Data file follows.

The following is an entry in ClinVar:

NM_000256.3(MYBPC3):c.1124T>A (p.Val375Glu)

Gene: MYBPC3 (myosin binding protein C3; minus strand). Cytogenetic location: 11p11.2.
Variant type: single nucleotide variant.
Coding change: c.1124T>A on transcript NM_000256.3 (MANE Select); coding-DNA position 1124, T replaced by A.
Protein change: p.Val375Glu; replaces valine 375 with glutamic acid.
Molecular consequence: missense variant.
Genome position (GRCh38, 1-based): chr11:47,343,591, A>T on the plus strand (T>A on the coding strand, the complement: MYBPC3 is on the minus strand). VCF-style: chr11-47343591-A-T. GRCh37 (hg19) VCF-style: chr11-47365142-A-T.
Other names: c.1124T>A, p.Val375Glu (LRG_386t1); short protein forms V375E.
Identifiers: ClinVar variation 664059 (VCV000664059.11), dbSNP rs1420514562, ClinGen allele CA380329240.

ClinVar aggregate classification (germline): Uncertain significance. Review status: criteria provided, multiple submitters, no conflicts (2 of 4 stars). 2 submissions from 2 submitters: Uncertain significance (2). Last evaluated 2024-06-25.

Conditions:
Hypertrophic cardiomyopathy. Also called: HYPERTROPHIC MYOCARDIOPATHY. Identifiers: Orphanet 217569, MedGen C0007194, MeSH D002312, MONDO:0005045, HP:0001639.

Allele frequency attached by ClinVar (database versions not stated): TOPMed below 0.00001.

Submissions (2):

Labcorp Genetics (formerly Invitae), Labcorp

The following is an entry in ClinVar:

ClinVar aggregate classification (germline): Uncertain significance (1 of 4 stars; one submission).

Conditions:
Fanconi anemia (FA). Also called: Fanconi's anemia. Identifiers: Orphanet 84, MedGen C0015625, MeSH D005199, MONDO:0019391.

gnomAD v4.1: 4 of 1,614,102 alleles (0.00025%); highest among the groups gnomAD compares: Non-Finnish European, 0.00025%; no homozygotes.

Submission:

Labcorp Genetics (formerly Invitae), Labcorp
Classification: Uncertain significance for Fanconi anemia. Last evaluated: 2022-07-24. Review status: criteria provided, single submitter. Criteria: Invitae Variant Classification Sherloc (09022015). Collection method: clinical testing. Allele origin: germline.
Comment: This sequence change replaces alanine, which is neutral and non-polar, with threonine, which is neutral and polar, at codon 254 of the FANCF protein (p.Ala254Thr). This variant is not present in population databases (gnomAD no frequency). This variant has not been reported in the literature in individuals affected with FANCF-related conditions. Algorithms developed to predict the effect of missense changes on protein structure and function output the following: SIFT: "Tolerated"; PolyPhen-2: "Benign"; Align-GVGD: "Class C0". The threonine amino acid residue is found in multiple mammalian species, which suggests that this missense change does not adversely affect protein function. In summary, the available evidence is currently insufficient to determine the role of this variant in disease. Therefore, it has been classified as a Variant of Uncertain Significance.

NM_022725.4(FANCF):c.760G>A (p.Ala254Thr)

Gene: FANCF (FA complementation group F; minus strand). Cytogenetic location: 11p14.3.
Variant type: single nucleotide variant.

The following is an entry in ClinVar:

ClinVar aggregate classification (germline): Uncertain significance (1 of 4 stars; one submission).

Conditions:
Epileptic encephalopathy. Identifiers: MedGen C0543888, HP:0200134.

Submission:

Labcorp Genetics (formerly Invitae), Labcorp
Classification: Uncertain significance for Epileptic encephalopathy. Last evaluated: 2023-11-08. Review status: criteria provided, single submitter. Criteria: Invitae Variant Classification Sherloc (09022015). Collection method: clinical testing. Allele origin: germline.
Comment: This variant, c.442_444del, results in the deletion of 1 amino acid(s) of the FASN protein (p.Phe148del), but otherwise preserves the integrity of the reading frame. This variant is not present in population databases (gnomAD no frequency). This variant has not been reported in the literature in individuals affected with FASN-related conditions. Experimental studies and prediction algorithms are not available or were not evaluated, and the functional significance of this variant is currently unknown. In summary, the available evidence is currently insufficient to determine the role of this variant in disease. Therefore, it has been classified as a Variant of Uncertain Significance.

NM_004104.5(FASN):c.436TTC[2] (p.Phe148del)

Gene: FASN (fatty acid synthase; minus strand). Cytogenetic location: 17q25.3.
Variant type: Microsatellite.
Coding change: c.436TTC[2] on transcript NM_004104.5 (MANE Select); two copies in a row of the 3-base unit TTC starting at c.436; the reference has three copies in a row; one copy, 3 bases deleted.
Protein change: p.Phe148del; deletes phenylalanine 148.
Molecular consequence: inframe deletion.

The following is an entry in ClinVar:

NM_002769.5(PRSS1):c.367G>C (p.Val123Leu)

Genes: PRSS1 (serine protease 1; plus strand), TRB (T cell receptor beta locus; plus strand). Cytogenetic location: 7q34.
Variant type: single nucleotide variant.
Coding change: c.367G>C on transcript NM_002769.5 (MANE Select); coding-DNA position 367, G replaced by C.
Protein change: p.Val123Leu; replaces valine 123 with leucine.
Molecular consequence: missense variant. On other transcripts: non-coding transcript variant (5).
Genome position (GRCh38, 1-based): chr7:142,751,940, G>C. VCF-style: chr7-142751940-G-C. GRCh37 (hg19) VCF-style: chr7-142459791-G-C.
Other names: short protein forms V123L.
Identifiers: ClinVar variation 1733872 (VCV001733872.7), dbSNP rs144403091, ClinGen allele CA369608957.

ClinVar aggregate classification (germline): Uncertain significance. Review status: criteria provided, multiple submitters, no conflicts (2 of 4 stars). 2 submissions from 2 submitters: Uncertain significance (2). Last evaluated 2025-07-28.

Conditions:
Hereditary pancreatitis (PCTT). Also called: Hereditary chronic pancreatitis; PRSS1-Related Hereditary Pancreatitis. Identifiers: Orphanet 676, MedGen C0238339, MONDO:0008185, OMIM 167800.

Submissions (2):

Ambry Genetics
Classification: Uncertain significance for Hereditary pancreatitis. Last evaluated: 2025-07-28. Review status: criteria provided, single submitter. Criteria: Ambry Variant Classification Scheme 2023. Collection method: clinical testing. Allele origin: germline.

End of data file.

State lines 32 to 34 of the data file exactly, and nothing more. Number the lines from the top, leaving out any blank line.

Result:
Epileptic encephalopathy. Identifiers: MedGen C0543888, HP:0200134.

Submission:

Labcorp Genetics (formerly Invitae), Labcorp